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Threats and Intimidation? Inside the Lawsuit Against Colorado Sec. of State

Created: 24 August, 2017
Updated: 17 October, 2022
2 min read

Last week, two of Colorado’s presidential electors, the people who cast Colorado’s votes in the electoral college, filed a lawsuit against their Secretary of State, Wayne Williams, alleging that he “threatened and intimidated” them into voting for Secretary Hillary Clinton in December 2016.

Colorado, like many states, has a law that requires its electors to vote for the presidential and vice-presidential candidates who received the most votes in the state during the general election. However, there was a movement across the country following last November’s election to try to prevent Donald Trump from getting the necessary 270 electoral votes to be named president by voting for a third candidate who would take votes away from both Clinton and also Trump.

The movement gained traction in Colorado, and a number of electors decided to vote for John Kasich for president, instead of the state’s general election winner, Hillary Clinton. One of those electors, now a plaintiff in the lawsuit, emailed Secretary of State Williams and asked what would happen if he voted for someone other than Clinton. Williams replied that the elector would be removed from his office and replaced until all of the elector spots were filled with those who would vote according to the state’s election results.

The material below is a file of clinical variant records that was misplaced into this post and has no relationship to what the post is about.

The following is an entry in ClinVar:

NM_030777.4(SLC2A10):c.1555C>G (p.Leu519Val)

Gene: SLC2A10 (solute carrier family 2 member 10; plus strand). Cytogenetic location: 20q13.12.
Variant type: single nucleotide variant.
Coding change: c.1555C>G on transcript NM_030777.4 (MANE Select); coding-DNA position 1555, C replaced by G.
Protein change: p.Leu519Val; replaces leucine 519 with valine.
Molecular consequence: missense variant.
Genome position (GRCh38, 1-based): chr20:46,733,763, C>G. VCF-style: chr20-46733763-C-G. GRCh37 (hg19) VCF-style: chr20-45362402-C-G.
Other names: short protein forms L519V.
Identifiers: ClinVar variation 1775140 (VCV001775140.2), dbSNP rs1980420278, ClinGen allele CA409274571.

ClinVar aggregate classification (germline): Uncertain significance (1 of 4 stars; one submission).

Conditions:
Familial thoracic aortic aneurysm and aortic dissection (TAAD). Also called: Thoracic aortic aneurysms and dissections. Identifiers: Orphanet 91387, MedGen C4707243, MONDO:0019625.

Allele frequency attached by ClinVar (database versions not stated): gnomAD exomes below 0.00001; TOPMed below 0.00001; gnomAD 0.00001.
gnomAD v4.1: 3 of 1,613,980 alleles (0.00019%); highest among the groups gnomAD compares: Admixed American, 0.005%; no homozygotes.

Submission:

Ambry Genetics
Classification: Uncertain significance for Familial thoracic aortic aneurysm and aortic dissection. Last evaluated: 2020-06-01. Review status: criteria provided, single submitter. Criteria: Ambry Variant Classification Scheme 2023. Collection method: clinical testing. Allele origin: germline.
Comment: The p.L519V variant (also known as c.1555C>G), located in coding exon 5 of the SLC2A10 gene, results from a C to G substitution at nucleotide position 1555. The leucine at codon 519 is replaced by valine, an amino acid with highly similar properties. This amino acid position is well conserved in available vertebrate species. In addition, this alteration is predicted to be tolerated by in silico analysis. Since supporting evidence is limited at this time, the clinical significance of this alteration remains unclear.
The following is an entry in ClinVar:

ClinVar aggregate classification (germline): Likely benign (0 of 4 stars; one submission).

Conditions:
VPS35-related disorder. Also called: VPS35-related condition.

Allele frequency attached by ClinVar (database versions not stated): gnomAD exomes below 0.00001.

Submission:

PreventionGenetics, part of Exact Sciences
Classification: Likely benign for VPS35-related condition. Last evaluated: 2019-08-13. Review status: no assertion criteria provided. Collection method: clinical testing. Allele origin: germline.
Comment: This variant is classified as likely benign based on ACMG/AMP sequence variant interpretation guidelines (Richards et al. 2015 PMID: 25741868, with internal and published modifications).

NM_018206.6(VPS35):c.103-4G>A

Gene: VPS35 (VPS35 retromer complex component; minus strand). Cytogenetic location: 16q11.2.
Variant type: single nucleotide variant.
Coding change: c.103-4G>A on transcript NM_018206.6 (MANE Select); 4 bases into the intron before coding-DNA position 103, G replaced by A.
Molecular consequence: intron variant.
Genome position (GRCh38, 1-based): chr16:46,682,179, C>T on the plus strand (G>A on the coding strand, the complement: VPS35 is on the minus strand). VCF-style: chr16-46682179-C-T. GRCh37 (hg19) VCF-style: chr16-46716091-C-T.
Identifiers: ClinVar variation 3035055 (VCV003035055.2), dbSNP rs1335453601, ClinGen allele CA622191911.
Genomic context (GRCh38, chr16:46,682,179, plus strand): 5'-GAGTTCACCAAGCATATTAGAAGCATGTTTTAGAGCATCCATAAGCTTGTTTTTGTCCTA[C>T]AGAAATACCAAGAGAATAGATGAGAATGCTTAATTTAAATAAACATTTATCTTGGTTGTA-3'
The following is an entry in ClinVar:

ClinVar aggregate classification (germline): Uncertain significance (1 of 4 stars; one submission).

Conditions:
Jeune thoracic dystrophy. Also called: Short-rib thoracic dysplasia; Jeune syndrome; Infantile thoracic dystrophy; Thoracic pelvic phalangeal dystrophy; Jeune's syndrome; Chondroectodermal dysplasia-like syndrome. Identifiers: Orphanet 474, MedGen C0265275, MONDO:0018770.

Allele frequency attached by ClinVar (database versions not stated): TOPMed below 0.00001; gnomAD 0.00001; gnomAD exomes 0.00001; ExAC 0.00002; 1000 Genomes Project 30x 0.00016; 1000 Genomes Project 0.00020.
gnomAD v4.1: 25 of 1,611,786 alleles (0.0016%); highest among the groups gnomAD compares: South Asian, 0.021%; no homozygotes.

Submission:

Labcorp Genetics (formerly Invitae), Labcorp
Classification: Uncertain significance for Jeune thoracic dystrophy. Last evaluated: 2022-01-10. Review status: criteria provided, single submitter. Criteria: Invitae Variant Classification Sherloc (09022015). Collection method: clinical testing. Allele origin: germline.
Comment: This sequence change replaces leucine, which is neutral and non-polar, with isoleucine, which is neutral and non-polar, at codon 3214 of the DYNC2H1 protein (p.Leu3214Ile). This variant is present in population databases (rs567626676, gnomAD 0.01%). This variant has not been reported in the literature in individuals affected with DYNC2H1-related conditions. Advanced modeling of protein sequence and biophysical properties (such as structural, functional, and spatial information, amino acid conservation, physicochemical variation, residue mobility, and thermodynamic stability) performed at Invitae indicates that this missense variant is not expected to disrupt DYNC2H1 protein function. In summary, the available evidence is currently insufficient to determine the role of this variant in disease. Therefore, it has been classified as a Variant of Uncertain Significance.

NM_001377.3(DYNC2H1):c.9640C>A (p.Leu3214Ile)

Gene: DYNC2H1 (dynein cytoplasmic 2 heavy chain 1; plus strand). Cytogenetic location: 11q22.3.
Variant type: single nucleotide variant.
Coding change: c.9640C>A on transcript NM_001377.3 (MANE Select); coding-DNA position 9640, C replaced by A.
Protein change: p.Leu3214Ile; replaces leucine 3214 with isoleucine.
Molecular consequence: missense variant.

Williams had also stated at some point following the email that any elector not voting for Clinton would be subject to misdemeanor or felony perjury charges. Therefore, the two plaintiffs preemptively filed for an injunction to be able to vote their conscience so as to protect themselves from removal or criminal charges. The court refused to grant the injunction.

On the day electors gathered to cast their votes, two instances occurred which plaintiffs say amount to threats and intimidation. First, the Secretary of State forced the electors to take an oath that was written minutes prior to the meeting and which included them swearing to vote for the person who won the general election, over objections from the Plaintiffs. Additionally, Williams told the press prior to the vote that anyone violating the terms of the oath could be subject to felony perjury charges.

Following this, Michael Baca (who is not a plaintiff), cast his vote for Kasich and was immediately removed from his post as elector, disregarded his vote, and recommended the Colorado Attorney General investigate whether he had committed criminal acts, an investigation which is still open.

The lawsuit, which was filed by nationally-renowned law professor Lawrence Lessig, alleges that Baca’s release and Williams statements to the press amount to threats and intimidation. The suit asks for the Colorado statute that requires electors to vote in line with the general election results unconstitutional.